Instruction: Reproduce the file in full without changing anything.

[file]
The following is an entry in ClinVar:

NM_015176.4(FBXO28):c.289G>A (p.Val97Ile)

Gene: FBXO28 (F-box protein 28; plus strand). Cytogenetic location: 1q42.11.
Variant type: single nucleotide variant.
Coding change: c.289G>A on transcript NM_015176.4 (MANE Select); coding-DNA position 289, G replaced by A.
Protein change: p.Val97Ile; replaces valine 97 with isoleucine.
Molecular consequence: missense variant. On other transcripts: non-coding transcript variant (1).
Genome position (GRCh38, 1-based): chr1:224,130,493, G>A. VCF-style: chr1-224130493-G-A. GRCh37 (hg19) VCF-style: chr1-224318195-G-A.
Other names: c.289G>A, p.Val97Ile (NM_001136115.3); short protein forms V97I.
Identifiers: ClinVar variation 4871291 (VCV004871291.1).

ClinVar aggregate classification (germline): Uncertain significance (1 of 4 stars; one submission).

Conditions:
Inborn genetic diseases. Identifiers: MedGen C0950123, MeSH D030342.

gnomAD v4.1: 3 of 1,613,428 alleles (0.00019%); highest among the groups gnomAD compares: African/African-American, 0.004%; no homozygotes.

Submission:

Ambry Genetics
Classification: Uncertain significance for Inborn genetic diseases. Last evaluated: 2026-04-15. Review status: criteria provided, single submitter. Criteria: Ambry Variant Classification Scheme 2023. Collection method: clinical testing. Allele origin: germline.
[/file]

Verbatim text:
The following is an entry in ClinVar:

NM_015176.4(FBXO28):c.289G>A (p.Val97Ile)

Gene: FBXO28 (F-box protein 28; plus strand). Cytogenetic location: 1q42.11.
Variant type: single nucleotide variant.
Coding change: c.289G>A on transcript NM_015176.4 (MANE Select); coding-DNA position 289, G replaced by A.
Protein change: p.Val97Ile; replaces valine 97 with isoleucine.
Molecular consequence: missense variant. On other transcripts: non-coding transcript variant (1).
Genome position (GRCh38, 1-based): chr1:224,130,493, G>A. VCF-style: chr1-224130493-G-A. GRCh37 (hg19) VCF-style: chr1-224318195-G-A.
Other names: c.289G>A, p.Val97Ile (NM_001136115.3); short protein forms V97I.
Identifiers: ClinVar variation 4871291 (VCV004871291.1).

ClinVar aggregate classification (germline): Uncertain significance (1 of 4 stars; one submission).

Conditions:
Inborn genetic diseases. Identifiers: MedGen C0950123, MeSH D030342.

gnomAD v4.1: 3 of 1,613,428 alleles (0.00019%); highest among the groups gnomAD compares: African/African-American, 0.004%; no homozygotes.

Submission:

Ambry Genetics
Classification: Uncertain significance for Inborn genetic diseases. Last evaluated: 2026-04-15. Review status: criteria provided, single submitter. Criteria: Ambry Variant Classification Scheme 2023. Collection method: clinical testing. Allele origin: germline.